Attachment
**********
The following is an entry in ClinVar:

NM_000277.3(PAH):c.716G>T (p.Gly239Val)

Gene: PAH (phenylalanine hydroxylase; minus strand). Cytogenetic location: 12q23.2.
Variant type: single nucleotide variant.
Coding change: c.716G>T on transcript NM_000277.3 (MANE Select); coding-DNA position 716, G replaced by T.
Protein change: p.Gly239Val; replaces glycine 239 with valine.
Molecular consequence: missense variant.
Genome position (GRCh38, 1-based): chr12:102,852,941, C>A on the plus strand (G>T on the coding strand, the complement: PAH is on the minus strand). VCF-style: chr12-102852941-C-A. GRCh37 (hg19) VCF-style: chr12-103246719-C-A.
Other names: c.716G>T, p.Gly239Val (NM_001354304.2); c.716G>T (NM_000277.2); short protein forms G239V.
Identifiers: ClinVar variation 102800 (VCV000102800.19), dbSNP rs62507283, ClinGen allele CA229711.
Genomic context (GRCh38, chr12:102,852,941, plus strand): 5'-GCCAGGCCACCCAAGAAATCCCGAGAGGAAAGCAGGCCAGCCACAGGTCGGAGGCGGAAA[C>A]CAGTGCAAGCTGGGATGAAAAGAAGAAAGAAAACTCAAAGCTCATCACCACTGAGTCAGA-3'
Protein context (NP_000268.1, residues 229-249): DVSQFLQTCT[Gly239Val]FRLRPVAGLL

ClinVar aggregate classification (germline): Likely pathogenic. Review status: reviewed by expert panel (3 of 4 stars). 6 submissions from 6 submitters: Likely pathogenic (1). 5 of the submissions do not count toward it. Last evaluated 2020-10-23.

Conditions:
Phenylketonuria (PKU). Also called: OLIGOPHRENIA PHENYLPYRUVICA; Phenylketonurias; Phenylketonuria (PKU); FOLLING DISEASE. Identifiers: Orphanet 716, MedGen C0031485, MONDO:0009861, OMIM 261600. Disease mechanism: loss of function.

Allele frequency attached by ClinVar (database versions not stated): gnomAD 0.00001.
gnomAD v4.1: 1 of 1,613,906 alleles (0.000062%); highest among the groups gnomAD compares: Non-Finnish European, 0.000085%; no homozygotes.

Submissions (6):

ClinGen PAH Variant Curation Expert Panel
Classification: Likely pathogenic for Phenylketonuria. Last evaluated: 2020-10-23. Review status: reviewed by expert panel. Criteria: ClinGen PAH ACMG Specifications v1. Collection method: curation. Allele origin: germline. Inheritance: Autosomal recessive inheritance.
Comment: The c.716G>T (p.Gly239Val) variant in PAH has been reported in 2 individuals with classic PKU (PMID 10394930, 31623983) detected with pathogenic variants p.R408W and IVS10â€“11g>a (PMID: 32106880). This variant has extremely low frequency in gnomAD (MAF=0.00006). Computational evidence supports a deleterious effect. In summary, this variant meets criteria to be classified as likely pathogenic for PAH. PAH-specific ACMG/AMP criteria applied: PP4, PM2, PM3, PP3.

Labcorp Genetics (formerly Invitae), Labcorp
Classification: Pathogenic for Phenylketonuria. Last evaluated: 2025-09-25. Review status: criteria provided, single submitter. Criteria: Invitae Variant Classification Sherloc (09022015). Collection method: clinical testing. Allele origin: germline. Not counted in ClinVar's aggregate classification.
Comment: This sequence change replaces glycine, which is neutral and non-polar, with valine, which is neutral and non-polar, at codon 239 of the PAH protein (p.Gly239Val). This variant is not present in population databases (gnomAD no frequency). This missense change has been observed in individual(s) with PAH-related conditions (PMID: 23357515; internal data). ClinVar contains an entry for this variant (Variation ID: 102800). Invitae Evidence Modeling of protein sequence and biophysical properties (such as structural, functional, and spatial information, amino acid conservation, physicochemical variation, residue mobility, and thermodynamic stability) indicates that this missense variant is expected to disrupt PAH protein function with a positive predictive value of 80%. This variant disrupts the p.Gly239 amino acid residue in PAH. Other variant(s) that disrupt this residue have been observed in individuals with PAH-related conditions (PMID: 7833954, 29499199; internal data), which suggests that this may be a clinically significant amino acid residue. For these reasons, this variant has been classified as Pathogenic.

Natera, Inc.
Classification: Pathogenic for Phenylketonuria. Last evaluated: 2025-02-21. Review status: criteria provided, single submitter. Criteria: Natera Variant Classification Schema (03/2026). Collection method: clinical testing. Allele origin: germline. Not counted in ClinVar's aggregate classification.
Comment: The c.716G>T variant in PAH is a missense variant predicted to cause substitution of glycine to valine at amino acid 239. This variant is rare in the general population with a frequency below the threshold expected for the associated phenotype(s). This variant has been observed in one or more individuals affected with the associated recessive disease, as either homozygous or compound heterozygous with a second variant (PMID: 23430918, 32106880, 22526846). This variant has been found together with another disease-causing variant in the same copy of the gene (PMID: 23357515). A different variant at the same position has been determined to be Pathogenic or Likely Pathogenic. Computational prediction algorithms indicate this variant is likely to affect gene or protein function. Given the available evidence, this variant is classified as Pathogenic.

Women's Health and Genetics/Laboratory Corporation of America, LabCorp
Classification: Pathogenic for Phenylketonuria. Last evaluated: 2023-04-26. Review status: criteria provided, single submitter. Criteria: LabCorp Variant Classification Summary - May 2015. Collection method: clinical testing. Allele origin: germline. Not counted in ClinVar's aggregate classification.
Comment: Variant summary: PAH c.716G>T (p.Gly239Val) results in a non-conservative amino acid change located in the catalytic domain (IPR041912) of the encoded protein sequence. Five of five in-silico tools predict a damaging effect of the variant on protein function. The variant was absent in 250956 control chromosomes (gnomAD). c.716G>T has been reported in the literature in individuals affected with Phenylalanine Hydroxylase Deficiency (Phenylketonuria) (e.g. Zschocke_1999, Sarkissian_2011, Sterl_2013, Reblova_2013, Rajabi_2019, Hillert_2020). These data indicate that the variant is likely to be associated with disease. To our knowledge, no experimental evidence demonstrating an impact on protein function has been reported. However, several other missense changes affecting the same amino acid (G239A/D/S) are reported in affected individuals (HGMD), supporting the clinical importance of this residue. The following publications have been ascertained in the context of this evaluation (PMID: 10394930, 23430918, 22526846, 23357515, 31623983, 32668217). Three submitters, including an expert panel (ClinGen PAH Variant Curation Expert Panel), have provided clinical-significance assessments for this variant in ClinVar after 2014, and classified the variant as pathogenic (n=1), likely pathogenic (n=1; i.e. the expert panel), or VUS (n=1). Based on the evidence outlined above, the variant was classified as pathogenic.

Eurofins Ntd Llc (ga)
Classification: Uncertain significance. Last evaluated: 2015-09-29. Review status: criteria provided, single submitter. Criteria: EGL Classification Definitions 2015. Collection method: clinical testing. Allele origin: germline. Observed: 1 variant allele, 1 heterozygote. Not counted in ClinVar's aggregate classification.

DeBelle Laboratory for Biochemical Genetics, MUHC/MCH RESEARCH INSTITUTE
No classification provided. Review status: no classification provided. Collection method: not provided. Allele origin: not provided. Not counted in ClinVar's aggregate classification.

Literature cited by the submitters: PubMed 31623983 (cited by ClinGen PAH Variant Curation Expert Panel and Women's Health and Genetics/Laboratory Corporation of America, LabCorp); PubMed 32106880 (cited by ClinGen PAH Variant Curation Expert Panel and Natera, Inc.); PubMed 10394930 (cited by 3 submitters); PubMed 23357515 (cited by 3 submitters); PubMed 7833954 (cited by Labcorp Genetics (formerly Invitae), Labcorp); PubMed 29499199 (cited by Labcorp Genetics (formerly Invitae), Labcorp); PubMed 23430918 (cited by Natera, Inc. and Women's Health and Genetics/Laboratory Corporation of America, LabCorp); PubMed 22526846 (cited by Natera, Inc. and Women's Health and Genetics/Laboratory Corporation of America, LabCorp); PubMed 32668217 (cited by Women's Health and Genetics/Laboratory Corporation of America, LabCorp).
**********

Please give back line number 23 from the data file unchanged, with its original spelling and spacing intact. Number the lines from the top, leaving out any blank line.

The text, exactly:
Classification: Pathogenic for Phenylketonuria. Last evaluated: 2025-09-25. Review status: criteria provided, single submitter. Criteria: Invitae Variant Classification Sherloc (09022015). Collection method: clinical testing. Allele origin: germline. Not counted in ClinVar's aggregate classification.